review studio procedures before
Work in groups of 2-3 people. I really mean it! No more than 3 people
per group please.
Doubly Linked Lists
In lecture this week, we implemented an IntList interface
using lists with one link per item.
In this studio, you will investigate implementation of our IntList
ADT using a doubly linked list. Your work will include
design and implementation of
iterators (forwards and backwards) for the list, and a discussion that
compares your implementation with the singly linked list from lecture.
Here are the steps:
- Gather your group around one workstation. Plan on taking turns
at the keyboard.
Make a new Java project called studio8 in an eclipse workspace.
Be sure to check the box to put source and compiled files in the same folder.
- Use the Import...General archive file steps to import this zip,
which contains the interface
and class stubs you will implement in a packge called lists.
- Review the
studio prep material
on doubly linked
Note: The "null" in the sentinel nodes should really be "any integer you
like because it will be ignored". In other words, the sentinels should also
be ListItem objects.
- Examine the IntList interface provided in the zip you installed.
- Now let's start a new class in this package, DoublyLinkedListOfInts:
You should now have stubs in your new class.
- Click: File...New...Class
- Fill in the name (DoublyLinkedListOfInts)
- In the Interfaces section, Add the IntList interface.
- Be sure the Inherit abstract methods box is checked.
- Finish it up
- For each method in the interface, discuss an implementation and
sketch how it would work.
Look for opportunities to reduce one method's work to another's.
- One of the most important aspects of this design is the use
of a sentinel, as depicted in the
studio prep material .
Discuss the role of sentinels and
how they affect (simplify) your implementation.
- For testing, I've included a TestLinkedListOfObjects jUnit test you can use
or adapt to your new class, by editing it or copying it into a new jUnit test. Notice the
declarations of the interface type (IntList) as compared with the actual objects instantiated
Use the interface type as much as possible. It does not commit to an implementation
and this makes it easier to change from one implementation of the interface to another.
- The ListItem class, as given to you and as used in lecture,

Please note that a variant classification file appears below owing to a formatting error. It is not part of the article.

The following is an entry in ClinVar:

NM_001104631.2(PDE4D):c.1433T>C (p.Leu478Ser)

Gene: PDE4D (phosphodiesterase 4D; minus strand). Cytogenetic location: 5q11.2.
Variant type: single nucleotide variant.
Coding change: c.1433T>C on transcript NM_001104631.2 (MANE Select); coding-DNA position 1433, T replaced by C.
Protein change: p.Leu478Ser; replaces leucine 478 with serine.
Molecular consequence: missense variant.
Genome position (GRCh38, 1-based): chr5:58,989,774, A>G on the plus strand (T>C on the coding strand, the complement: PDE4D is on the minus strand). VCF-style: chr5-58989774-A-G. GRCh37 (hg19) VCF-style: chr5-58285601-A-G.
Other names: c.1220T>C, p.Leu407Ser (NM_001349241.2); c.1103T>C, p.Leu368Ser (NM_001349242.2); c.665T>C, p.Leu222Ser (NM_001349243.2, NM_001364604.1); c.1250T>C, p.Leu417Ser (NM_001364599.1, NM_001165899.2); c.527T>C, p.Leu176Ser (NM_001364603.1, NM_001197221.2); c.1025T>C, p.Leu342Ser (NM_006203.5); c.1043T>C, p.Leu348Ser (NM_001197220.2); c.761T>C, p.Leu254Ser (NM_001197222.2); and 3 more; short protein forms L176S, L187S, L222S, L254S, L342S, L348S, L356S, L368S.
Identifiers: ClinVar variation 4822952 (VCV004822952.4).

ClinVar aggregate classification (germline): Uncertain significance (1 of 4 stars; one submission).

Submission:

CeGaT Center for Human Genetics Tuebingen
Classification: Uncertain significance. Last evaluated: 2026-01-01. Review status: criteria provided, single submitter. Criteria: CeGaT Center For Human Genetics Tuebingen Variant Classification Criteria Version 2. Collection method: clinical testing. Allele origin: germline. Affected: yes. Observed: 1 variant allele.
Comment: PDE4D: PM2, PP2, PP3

had only one pointer, namely next. For the doubly linked list,
you need to augment ListItem to have two pointers: next
- Work on implementing the methods as we did in class, in the following order:
- Constructor -- like the LinkedListOfInts but it will have to initialize
the head and tail
the sentinels as well. Can those instance variables be final?
It's usually a good idea to assume initially that instance variables
could be final and then retreat from that if necessary.
DO NOT MOVE ON until you have shown your constructor to your TA so we can
be sure you see how this object is supposed to be initialized. It's important
to understand that before moving to the methods below.
- void addFirst(int item) -- be sure to think about special cases, such
as adding to an empty list.
- void addLast(int item) -- recall in the studio prep material, there is
not only a head pointer, but also a tail pointer. Try to do this operation
as efficiently and cleanly as you can.
- int size() -- remember that this returns the perceived size of the list, in terms
of how the end-user views the list. The sentinels do not count toward the size.
- int indexOf(int item) -- should return -1 if the item is not found.
Otherwise it should return the first occurence of the item in the list.
- boolean remove(int item) tries to remove the first occurence of the item, if any.
The method returns true if something was removed, false otherwise.
The LinkedListOfInts object I developed in class had 3 special cases for remove (see the
code included in this studio -- I didn't have time to go over this in class).
Try to use the sentinels to your advantage to avoid special cases as much as possible.
Strive for the cleanest, correct implementation. Talk with others and other groups about
ideas for doing this.
- Iterator<Integer> iterator() will take some thought.
Here are some ideas.
- It will not work to keep the state of the Iterator in the DoublyLinkedListOfInts
It's really important that you understand why the above is true. Discuss this amongst yourselves
and talk with a TA about it. Do not move on until your group sees this point. Think of what would
happen with two nested iterators if you had the state in the DoublyLinkedLIstOfInts object.
- You can use extra classes if you need them. Just add them into the lists package
and use them however you like.
- This method must return an instance of an object that "implements" all of
the methods in the Iterator<Integer> interface:
- boolean hasNext()
- Integer next()
- void remove() -- for this method, do nothing, just have
a stub that is empty.
- IntList reverse() returns a new list with the elements in the reverse order of
Last modified 14:29:47 CDT 21 October 2008
by Ron K. Cytron